It is the custom of those who take the journey to bring back with them a scallop shell as proof of their journey. But the grace of the pilgrimage is found in the going, not just the arriving. We will be going to new places, experiencing new sights, discovering new truths, raising new questions as we walk. And, if my trial runs are any indicator, we will be asking more mundane questions along the way, as well: thinking about where we’ll eat, how our feet and our joints feel, and making sure we have enough water. 

Peg and I have been training for this journey for a little while now. We are walking every day, and at least once a week, we take a "big walk" on farther and farther distances to get ourselves in shape. We've bought our day packs, our walking poles, and are breaking in our walking shoes. 

The funny thing is that I have already learned something in this process.

Before packing a single bag and with having my passport stamped, I am already on the pilgrimage! I have found myself thinking, praying, settling into a new routine. My perspective on daily living has shifted a bit… certainly I am organizing my time around the dates I will be away, but more than that, I find myself asking “is this another step on the way?” and more and more often “what is God showing me in this moment?”

So, while I am looking ahead to the journey, I find myself being drawn more and more to the present. I found myself thinking these words written by the late Fr. Henri Nouwen, who was a spiritual director, writer, as well as a priest. He wrote:

Praying means, above all, to be accepting of God who is always new, always different. For God is a deeply moved God, whose heart is greater than our own. The open acceptance of prayer in the face of an ever-new God makes us free. In prayer, we are constantly on our way, on a pilgrimage. On our way, we meet more and more people who show us something about the God whom we seek. We will never know for sure if we have reached God. But we do know that God will always be new and that there is no reason to fear.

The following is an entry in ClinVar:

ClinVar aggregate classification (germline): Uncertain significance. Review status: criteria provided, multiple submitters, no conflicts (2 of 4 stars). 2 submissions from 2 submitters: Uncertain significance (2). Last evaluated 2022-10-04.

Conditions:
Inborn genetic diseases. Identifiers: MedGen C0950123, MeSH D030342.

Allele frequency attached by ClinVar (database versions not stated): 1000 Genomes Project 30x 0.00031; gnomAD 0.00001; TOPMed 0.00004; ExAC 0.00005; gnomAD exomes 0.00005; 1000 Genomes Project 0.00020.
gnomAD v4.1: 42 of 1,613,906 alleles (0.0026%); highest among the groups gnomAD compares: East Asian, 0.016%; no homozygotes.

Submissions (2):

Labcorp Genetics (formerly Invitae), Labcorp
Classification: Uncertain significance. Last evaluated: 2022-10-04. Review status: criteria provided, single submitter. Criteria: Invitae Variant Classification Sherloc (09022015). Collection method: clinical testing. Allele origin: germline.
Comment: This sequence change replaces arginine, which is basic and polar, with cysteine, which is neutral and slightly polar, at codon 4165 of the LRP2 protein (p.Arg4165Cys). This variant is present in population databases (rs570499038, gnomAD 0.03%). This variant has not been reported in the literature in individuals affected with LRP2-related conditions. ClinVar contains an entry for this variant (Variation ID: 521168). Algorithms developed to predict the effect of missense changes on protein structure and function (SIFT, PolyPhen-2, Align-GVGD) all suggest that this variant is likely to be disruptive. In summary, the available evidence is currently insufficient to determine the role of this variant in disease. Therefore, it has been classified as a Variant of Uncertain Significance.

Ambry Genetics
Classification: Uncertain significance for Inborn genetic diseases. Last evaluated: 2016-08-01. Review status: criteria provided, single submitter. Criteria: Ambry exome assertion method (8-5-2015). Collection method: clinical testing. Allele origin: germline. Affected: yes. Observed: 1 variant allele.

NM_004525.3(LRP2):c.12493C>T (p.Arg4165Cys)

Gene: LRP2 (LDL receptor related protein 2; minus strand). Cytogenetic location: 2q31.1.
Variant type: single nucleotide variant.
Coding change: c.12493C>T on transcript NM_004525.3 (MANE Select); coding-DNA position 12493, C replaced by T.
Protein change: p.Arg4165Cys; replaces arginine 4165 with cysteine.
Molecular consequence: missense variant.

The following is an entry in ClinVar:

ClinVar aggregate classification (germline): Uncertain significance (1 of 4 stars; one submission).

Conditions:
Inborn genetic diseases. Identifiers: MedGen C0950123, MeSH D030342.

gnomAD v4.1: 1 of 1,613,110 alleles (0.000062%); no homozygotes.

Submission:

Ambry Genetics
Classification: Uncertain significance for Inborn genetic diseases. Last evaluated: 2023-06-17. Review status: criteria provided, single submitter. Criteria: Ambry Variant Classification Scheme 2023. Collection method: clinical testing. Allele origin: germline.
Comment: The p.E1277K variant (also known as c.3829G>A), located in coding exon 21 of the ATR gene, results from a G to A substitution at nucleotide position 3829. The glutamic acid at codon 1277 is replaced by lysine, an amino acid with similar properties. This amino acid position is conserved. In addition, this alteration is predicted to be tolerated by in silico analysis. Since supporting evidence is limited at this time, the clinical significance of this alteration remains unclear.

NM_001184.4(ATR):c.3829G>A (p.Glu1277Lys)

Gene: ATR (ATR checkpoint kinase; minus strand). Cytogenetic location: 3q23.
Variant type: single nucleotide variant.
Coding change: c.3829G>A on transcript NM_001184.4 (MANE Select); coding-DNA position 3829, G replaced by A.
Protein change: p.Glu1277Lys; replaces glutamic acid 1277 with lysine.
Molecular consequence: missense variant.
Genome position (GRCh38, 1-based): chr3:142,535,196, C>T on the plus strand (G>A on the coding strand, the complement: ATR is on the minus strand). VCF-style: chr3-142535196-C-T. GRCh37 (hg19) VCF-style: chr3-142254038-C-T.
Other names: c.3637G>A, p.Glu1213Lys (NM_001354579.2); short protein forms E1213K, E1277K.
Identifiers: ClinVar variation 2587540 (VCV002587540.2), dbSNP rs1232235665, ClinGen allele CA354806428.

In this strange mix of the mundane and the holy, we are already learning that in our baptisms, in our daily walk with Christ, we are able to meet and know God more fully as the Holy Spirit animates our walk. True, everyday things might distract us from God; at the same time (if one has eyes to see), they might be pointers to deeper grace, love, and faith.

My prayer as a pilgrim, is that the formal pilgrimage will enliven and inform this daily, more ordinary, walk with Jesus.  And my prayer also is that you, in your journey with Jesus, find him more and more as God goes with you in all you do every day!

See you “on the way! Buen Camino! 

You may donate to the work of the Anglican Centre on the Camino here.

Written for the September, 2019 newsletter of Trinity Episcopal Church, Easton, PA.